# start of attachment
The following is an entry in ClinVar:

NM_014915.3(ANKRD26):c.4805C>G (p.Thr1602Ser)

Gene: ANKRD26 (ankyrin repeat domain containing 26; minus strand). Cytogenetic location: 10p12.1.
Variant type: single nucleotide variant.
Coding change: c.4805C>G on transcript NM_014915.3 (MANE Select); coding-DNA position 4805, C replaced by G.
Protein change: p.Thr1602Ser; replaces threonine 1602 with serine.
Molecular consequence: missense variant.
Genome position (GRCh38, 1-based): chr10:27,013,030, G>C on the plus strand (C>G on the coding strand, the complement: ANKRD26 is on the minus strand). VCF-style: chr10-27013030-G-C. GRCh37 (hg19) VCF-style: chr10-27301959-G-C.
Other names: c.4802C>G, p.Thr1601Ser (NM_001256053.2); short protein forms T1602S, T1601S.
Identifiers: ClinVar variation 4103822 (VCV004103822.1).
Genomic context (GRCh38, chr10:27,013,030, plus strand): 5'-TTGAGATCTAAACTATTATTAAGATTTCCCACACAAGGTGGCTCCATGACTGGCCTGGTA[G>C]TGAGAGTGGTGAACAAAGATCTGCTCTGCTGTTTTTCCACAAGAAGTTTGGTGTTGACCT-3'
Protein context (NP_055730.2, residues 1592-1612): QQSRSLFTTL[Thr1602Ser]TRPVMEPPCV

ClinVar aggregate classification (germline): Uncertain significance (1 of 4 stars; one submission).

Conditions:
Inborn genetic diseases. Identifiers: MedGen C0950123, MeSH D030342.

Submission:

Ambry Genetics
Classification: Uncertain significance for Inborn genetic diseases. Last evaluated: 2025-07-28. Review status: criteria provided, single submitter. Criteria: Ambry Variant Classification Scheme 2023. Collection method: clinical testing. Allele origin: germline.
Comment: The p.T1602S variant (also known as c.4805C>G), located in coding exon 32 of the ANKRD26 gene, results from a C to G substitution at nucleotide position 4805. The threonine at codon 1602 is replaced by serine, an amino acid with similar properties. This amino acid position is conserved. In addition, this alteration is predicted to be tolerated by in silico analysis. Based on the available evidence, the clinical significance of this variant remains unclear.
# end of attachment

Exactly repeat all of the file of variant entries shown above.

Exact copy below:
The following is an entry in ClinVar:

NM_014915.3(ANKRD26):c.4805C>G (p.Thr1602Ser)

Gene: ANKRD26 (ankyrin repeat domain containing 26; minus strand). Cytogenetic location: 10p12.1.
Variant type: single nucleotide variant.
Coding change: c.4805C>G on transcript NM_014915.3 (MANE Select); coding-DNA position 4805, C replaced by G.
Protein change: p.Thr1602Ser; replaces threonine 1602 with serine.
Molecular consequence: missense variant.
Genome position (GRCh38, 1-based): chr10:27,013,030, G>C on the plus strand (C>G on the coding strand, the complement: ANKRD26 is on the minus strand). VCF-style: chr10-27013030-G-C. GRCh37 (hg19) VCF-style: chr10-27301959-G-C.
Other names: c.4802C>G, p.Thr1601Ser (NM_001256053.2); short protein forms T1602S, T1601S.
Identifiers: ClinVar variation 4103822 (VCV004103822.1).
Genomic context (GRCh38, chr10:27,013,030, plus strand): 5'-TTGAGATCTAAACTATTATTAAGATTTCCCACACAAGGTGGCTCCATGACTGGCCTGGTA[G>C]TGAGAGTGGTGAACAAAGATCTGCTCTGCTGTTTTTCCACAAGAAGTTTGGTGTTGACCT-3'
Protein context (NP_055730.2, residues 1592-1612): QQSRSLFTTL[Thr1602Ser]TRPVMEPPCV

ClinVar aggregate classification (germline): Uncertain significance (1 of 4 stars; one submission).

Conditions:
Inborn genetic diseases. Identifiers: MedGen C0950123, MeSH D030342.

Submission:

Ambry Genetics
Classification: Uncertain significance for Inborn genetic diseases. Last evaluated: 2025-07-28. Review status: criteria provided, single submitter. Criteria: Ambry Variant Classification Scheme 2023. Collection method: clinical testing. Allele origin: germline.
Comment: The p.T1602S variant (also known as c.4805C>G), located in coding exon 32 of the ANKRD26 gene, results from a C to G substitution at nucleotide position 4805. The threonine at codon 1602 is replaced by serine, an amino acid with similar properties. This amino acid position is conserved. In addition, this alteration is predicted to be tolerated by in silico analysis. Based on the available evidence, the clinical significance of this variant remains unclear.